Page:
Impact on quality of life
In looking at the effect of obesity on quality of life, some studies have placed more emphasis on poor physical functioning while others report poor psycho-social functioning.
But there is no doubt that apart from its associated medical conditions, obesity produces a host of further complications. Research suggests that one of the primary reasons individuals seek treatment for obesity is not the dire medical consequences but the impact their body weight has on their lives.5
In a large study, Mathias et al assessed health-related quality of life and health-state preference in people with obesity.6 They concluded that obesity may have a negative effect on health-related quality of life because of decreased psychological well-being, stigmatisation and less social integration. This study is the first comprehensive look at a moderately obese population. Many previous studies have only been able to detect differences between morbidly obese people and those of normal weight.
A 1997 study on working life found that workers rated colleagues with cancers, low vision, facial burns, diabetes and limb amputations as similar to themselves in terms of value and promotion potential. But fellow employees who were obese or suffering from depression were perceived less favourably, even if they had the same qualifications.
Job discrimination in the form of low wages, getting the sack, being de-selected at interview and being passed over at interview are frequently reported by obese people, and job satisfaction has been shown to increase with weight loss. This finding emphasises the importance of job satisfaction as a quality of life measure.
Quality of life studies with obese people indicate that most evaluate their health state as undesirable. Morbid obesity causes impaired quality of life beyond the impact of medical complications of the disease. And patients' perceptions of their own health state can have an important effect on compliance with treatment, and hence its outcome.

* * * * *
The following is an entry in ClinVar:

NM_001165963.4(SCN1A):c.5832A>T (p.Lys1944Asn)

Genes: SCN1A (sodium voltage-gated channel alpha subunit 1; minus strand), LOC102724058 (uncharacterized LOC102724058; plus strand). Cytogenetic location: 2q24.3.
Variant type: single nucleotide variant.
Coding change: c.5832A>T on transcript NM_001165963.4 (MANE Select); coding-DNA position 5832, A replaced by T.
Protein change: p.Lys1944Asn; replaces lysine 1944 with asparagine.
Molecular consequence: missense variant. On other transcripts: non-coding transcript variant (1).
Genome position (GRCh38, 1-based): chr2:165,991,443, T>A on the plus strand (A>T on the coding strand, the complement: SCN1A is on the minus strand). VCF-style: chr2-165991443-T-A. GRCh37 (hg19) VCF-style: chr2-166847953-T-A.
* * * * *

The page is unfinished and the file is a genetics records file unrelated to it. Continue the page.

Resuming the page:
The perceptions of the patient should be explicitly incorporated into healthcare decision-making. Such a partnership approach would enhance clinical effectiveness in an area where the motivation and self-esteem of the patient is a fundamental determinant of the success or otherwise of therapeutic interventions.
Effective quality of life assessment allied with cost analysis produces a complete picture of obesity and allows the implementation of clinically effective treatment, with due regard to resources.
Lynne Roberts is research fellow, and Alan Haycox is senior lecturer in health economics, prescribing research group, pharmacology and therapeutics, Liverpool University.
Severe obesity is on the increase in Britain and accounts for considerable excess hospital costs.
The benefits of new treatments need to be assessed in terms of psychological, as well as physical, benefits to patients.
Programmes aimed at changing lifestyles will be effective only when obesity is considered in terms of all its effects on the individual.
1 Allison D. Handbook of Assessment Methods for Eating Behaviours and Weight-related Problems: measures, theory and research. US: Sage, 1995.
2 Hill A, Silver E. Fat, Friendless and unhealthy: nine-year-old children's perception of body shape stereotypes. International Journal of obesity and related metabolic disorder 1995; 19: 423-430.
3 Allon N. The Stigma of Obesity in Everyday Life, from Psychological Aspects of Obesity: a handbook. Editor: Wolfan B. New York: Van Nostrand Reinhold, 1981.
4 Bagust A, Roberts B et al. The Cost of Obesity and the Potential for Effective Intervention. To be published.
5 Fontaine K, Bartlett K. Estimating Health-Related Quality of Life in Obese Individuals. Disease Management and Health Outcomes J 1998; 3: 61- 69.
6 Mathias S, Williamson C et al. Assessing health-related quality of life and health state preferences in persons with obesity: a validation study. Quality of Life Research 1997; 6(4): 311-322.